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In-wall rotary 0-10V potentiometer dimmer switch + RGBW module


Question

 

I already read

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 dealing with classical in-wall rotary dimmers and the Fibaro dimmer2 module, but I think the following combination would work better. Your advice would be very much appreciated.

 

The RGBW dimmer (FGRGB-101 / FGRGBWM-441) accepts 0-10V analog voltage input to control 12/24V DC low voltage lamps (LEDs or halogens):

 

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1/ Can a cost-effective classical 0-10V rotary dimmer pilot the RGBW module which would then dim the lights accordingly to the input rotation? Like this one for example:


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2/ If it works that way, how would the knob rotation of the 0-10V potentiometer behave with the direct control of the RGBW module from the Fibaro interface on a computer or mobile device? Suppose you have turned the potentiometer half the way to dim the lights up to 50%. Then you open the Fibaro app and switch off the lights. Do the lights switch off? If they are switched off, the potentiometer is still at 50%… What would happen then when you turn the potentiometer again?

 

3/ To prevent this apparent weird behavior, I looked for 360-degree (i.e. continuous rotation with no stop) optical or Hall effect absolute rotary encoders with 0-10V analog output, as a replacement for classical potentiometers:

 

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But in this case while the voltage varies linearly according to shaft rotation from 0V/0° to 10V/359° (1 turn) it also suddenly drops to zero at the beginning of the second turn (the voltage drops from max. 10V at 359° to 0V at 360°, just one degree further) like this:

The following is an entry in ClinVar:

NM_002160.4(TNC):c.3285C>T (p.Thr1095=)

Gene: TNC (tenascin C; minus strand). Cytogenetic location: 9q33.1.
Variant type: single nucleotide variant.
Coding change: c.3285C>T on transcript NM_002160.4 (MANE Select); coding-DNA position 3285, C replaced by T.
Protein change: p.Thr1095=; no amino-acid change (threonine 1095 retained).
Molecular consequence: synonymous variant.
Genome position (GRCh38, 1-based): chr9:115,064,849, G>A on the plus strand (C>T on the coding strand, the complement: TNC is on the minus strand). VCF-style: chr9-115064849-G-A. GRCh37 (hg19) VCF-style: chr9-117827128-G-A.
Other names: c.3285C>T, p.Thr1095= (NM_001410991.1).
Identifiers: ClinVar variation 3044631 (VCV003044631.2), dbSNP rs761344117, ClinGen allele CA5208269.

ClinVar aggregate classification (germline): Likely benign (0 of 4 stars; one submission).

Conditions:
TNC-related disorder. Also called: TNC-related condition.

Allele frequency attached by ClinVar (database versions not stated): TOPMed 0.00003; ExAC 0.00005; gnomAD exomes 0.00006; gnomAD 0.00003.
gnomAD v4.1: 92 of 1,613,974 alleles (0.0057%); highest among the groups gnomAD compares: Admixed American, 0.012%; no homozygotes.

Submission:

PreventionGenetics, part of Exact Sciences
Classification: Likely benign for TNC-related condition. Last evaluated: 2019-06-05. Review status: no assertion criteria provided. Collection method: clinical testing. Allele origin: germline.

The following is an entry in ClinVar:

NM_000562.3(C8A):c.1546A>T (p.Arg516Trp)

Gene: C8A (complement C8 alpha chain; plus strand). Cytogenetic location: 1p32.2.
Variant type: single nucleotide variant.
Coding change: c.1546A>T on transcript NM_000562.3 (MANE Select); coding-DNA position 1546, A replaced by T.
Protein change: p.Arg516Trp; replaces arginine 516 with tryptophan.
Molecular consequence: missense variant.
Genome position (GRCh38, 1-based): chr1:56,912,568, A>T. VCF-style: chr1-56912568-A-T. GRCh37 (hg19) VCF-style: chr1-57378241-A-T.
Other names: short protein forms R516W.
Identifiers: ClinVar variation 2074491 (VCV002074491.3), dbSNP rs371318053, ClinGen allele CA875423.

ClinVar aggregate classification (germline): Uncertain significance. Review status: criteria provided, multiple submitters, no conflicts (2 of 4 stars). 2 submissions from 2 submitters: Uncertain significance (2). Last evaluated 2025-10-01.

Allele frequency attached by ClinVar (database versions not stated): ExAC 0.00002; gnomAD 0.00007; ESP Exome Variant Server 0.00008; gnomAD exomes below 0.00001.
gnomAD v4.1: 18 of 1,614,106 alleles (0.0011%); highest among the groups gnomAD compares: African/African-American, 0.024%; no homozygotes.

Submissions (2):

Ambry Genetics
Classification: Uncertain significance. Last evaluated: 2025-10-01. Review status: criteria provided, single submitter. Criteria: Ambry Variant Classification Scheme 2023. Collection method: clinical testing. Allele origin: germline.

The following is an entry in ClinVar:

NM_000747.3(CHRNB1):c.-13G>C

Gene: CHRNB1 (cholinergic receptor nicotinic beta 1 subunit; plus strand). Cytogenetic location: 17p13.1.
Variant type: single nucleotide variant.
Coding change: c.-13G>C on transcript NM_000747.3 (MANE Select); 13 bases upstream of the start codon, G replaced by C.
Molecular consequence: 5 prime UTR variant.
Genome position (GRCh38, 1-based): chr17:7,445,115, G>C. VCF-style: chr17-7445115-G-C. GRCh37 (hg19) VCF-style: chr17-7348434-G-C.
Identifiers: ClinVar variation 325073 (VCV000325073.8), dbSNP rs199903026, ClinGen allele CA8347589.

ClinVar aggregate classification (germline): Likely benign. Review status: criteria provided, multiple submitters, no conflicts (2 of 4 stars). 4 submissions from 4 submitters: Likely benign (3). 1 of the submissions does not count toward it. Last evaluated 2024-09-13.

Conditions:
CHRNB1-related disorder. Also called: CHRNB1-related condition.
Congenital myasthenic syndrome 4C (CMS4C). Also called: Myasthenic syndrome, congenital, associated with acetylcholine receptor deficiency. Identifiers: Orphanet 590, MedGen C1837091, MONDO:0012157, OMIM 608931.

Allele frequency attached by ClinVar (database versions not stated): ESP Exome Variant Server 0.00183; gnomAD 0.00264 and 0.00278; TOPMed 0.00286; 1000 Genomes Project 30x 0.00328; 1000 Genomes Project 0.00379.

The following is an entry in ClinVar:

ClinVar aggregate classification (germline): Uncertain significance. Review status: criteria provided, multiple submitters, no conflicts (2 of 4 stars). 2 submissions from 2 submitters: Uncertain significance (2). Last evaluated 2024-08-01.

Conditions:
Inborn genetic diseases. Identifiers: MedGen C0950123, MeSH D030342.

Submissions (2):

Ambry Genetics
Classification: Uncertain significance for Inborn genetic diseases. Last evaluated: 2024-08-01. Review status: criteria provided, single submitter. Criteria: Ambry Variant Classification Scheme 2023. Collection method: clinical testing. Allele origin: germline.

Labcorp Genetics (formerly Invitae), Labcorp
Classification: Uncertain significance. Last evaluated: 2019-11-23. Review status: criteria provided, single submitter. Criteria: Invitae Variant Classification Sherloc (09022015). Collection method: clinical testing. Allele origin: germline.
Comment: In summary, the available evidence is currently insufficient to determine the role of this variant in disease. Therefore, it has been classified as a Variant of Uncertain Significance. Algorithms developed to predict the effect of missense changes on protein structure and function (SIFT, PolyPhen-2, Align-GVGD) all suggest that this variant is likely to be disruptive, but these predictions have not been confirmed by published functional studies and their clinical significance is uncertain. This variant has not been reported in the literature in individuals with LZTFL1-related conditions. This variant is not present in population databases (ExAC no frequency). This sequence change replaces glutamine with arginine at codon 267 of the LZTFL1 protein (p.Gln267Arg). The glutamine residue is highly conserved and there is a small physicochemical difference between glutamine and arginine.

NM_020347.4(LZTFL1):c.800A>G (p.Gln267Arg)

10bit-analog.gif

This graph is for 0-5V but 0-10V acts the same way.

 

Not very handy for lights. It would have been more useful if the voltage stayed at maximum value of 10V after 360°.

 

4/ I then searched for incremental rotary encoders instead of absolute rotary encoders, but it seems an incremental version with 0-10V analog voltage output doesn't exist. 

 

Your thoughts?

 

 

Edited by flux_capacitor
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hi

you read my mind.......

i am looking at doing exactly this myself but am using a different approach.

ive done a small trial which seemed to have worked involving 'voltage divider' method.

i set the rgbw as 'output/input' type and choose device as 'input' and 'other'.

i then used 4 sets of resistors of different values to create different voltages between 1 and 10v and applied them to the inputs. the result was different light intensities depending on voltage level.  if i removed the voltage then the relevent channel went to full brightness so you have to keep the lower voltage connected to keep at a certain level.

now to take 1 step further i have ordered some rotary switches and then going to create a 11 positions with voltage levels 0-10v.

hopefully this will then enable manual control of the rgbw lighting instead of app.

watch this space......

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Hi all, hope this helps. The input required on IN 1 - 4 is purely a voltage signal. There should be little current involved. I would put something like the image supplied. R1 needs to be a high resistance to prevent excess current through the potetiometer then the voltage will vary on the potentiometer to trigger the module. I have a RGBW module and have some lights on the way. I will try and rig something up and get back with values. If you want to try yourselfe then it's back to Ohms law for you V=IR. Glad I went to school, knew it would come in handy one day.

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Hi